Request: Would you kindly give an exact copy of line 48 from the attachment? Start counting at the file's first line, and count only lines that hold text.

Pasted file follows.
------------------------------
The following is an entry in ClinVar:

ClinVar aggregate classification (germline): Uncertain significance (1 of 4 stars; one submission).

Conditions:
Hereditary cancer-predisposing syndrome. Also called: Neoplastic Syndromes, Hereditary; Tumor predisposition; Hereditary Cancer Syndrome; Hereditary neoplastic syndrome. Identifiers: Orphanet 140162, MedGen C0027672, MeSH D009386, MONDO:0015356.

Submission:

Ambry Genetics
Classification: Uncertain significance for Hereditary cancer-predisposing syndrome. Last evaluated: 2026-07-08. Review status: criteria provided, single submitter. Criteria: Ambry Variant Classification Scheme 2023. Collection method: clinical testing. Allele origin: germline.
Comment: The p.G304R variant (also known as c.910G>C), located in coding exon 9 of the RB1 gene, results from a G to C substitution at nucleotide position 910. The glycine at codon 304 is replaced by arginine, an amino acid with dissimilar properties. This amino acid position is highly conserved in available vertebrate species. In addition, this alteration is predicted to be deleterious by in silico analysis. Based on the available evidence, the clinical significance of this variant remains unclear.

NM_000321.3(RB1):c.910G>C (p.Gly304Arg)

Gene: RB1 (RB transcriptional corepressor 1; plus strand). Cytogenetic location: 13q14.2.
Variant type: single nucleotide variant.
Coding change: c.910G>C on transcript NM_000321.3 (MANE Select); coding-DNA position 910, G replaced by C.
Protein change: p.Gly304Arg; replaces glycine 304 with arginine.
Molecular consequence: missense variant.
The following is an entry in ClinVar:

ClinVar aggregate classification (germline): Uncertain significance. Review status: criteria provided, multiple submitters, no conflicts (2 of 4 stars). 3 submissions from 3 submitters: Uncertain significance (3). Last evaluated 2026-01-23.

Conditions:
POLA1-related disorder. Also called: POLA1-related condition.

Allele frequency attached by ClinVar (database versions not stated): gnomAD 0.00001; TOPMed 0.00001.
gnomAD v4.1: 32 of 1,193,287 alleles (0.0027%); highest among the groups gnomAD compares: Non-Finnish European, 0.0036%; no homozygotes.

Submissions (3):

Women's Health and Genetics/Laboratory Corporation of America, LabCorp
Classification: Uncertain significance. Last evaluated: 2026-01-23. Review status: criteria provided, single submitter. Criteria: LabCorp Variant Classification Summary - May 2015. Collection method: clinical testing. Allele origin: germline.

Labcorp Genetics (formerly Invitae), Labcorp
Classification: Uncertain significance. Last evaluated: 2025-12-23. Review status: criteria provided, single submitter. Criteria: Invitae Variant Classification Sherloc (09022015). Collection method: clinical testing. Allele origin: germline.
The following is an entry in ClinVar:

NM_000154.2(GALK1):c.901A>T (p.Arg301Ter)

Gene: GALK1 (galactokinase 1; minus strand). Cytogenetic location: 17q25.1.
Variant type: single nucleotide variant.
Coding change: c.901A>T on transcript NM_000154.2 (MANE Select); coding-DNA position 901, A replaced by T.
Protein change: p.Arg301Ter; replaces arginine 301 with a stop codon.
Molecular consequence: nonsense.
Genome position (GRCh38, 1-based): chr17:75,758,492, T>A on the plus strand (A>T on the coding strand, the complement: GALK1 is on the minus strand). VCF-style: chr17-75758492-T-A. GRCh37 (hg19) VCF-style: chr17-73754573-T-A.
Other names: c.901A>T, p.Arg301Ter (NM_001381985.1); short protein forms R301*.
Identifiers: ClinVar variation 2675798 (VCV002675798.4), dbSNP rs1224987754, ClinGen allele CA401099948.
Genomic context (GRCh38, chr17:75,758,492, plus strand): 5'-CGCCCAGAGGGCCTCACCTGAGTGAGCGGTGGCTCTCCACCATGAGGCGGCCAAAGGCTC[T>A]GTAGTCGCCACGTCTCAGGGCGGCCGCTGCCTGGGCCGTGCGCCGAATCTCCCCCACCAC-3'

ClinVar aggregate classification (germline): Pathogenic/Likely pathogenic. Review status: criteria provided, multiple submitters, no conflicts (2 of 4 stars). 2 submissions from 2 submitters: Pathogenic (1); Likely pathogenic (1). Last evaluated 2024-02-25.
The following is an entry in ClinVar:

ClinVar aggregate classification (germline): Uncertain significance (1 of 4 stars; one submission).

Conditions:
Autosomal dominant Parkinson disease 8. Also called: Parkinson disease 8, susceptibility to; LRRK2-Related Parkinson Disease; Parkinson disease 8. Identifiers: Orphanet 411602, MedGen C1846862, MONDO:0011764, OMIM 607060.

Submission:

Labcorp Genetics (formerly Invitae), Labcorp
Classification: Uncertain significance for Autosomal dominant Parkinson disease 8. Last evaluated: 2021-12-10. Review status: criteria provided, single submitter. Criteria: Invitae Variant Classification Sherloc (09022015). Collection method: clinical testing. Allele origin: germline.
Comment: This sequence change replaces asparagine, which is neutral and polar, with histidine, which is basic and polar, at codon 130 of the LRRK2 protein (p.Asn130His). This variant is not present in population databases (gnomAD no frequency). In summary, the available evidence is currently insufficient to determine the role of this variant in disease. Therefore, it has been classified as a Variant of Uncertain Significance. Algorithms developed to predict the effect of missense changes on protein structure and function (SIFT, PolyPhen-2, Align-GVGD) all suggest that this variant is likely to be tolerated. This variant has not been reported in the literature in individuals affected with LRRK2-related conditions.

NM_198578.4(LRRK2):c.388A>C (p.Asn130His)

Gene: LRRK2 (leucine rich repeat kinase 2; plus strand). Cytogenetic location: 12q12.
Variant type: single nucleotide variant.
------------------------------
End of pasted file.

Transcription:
Variant type: single nucleotide variant.